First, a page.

|Xiaomi's Lei Jun: Zen and the art of smart phone launches in overseas markets.|
This idea was brought to mind by Xiaomi founder Lei Jun recently unveiling his company's new smart phone range in India--an obviously large market which considerable potential. This necessitated speaking in English, and to put it mildly, let's say his language skills were not quite as sharp as they could have been. Jokes were made on the Internet at his expense as he kept repeating "Are you OK?" when he meant "Are we doing alright?":
When the charismatic CEO of Chinese smartphone maker Xiaomi took the stage in New Delhi to launch its first product for the international market, he stumbled over his few set lines in English. “Hello, how are you?” Lei Jun asked the Indian audience last Thursday, his first time using English in a product launch. “India Mi fans, I’m very happy to be in China,” he said, then corrected himself: “to be in India.”While some grammar snobs may have cringed, to me it seems utterly immaterial that the head of a Chinese firm trying to sell me cell phones has trouble expressing himself in English. Publicly speaking before a foreign audience is hard enough, but doing so in a language you don't use everyday is more so. Really, who cares if Lei Jun is not a master thespian in his English delivery? He seems enthusiastic enough, and the Indian crowd seemed to appreciate the effort he made in communicating with them. Most importantly in this case, the foreign language skills of Lei Jun have no bearing whatsoever on the functionality of Xiaomi phones. And, ultimately, I believe that's what consumers in India and elsewhere will have foremost in mind while evaluating smart phone purchases.
The crowd of Indian Xiaomi fans laughed, but ultimately roared its welcome. Next, Mr. Lei announced a free Xiaomi smart wristband for each audience member. He sought to gauge the enthusiasm by shouting, with escalating volume, “Are you OK? Are you OK?” That “Are you OK?” has turned into an overnight meme on Chinese social media. It’s also set off a discussion in China about the hurdles Chinese executives face in the English-speaking global marketplace.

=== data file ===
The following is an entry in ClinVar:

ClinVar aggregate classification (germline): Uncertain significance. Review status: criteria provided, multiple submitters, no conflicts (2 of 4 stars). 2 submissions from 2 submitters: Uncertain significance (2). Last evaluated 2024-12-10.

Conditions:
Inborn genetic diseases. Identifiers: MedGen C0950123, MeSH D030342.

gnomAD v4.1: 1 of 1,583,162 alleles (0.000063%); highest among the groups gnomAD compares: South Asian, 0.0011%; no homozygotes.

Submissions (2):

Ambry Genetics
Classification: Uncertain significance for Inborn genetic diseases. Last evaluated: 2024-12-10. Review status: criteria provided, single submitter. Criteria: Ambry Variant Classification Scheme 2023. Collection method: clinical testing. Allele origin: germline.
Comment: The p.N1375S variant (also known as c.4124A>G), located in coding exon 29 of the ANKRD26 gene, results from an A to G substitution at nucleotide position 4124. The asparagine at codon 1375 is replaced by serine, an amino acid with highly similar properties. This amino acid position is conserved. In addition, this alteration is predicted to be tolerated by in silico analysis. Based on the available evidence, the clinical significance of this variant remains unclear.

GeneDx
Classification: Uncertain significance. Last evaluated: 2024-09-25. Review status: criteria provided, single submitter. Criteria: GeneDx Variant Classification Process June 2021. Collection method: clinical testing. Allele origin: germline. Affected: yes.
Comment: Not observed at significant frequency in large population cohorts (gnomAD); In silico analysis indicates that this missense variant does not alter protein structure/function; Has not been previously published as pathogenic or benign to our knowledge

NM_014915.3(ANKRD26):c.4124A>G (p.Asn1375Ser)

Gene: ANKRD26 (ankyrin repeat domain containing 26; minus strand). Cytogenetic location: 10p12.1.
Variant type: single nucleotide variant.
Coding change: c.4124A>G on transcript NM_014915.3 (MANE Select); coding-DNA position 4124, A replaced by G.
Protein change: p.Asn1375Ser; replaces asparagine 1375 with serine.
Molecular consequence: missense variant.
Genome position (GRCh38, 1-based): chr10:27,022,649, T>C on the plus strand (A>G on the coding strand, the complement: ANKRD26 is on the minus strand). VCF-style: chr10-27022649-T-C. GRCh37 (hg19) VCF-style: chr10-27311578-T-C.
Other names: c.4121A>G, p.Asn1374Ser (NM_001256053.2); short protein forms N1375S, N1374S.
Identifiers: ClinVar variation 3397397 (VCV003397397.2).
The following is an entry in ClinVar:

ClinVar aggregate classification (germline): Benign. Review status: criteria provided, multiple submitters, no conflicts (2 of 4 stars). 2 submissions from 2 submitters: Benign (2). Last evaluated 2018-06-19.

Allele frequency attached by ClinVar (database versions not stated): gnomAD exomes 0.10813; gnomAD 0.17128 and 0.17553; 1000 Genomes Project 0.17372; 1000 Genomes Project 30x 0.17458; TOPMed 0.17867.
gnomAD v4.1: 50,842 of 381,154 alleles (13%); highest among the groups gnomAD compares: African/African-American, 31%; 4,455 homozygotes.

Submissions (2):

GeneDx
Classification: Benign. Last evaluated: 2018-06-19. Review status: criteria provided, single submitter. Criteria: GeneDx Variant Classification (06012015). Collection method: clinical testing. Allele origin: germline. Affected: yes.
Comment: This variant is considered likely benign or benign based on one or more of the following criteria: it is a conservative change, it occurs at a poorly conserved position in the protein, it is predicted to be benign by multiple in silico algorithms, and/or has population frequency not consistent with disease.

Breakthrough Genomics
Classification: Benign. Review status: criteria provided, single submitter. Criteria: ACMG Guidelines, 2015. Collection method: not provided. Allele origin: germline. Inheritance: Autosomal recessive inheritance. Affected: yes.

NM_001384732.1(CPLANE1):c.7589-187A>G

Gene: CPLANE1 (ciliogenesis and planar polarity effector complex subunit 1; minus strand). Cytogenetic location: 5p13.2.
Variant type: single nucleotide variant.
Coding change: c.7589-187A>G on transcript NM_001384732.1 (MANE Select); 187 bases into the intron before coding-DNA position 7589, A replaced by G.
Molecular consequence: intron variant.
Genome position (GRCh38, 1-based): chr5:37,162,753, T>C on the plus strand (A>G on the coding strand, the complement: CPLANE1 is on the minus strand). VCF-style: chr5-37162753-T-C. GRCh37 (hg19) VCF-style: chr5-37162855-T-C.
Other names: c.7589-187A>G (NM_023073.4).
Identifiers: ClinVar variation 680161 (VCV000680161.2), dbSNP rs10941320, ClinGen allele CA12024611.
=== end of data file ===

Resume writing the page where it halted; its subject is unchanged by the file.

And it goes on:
Following this line of reasoning, I would not even be in the least concerned if the company's head spoke no English whatsoever. Just as Apple's millions of Chinese customers don't know or care if Tim Cook speaks conversational Mandarin, I do not see why Xiaomi's overseas customers would care if Lei Jun speaks conversational English. There is a certain cultural expectation that makes the latter seem more "important" or "natural" when in fact Mandarin, not English, is the world's most widely-spoken language.
Xiaomi phones run mostly on Google Android, so there are no "localization" issues for models targeted at English-speaking markets. There are more important things to consider. Indeed, one could argue that a reason why many developing countries which have many English speakers have not done as well as they could is because they bought all this guff about English comprehension being "developmental." As with Lei Jun, perhaps the reality is different: non-native English speakers succeed because they try harder to make up for a perceived lack of English language skills.
To me, though, speaking "straight" English ranks rather low on developmental priorities. Again, see the pecking order here in Asia.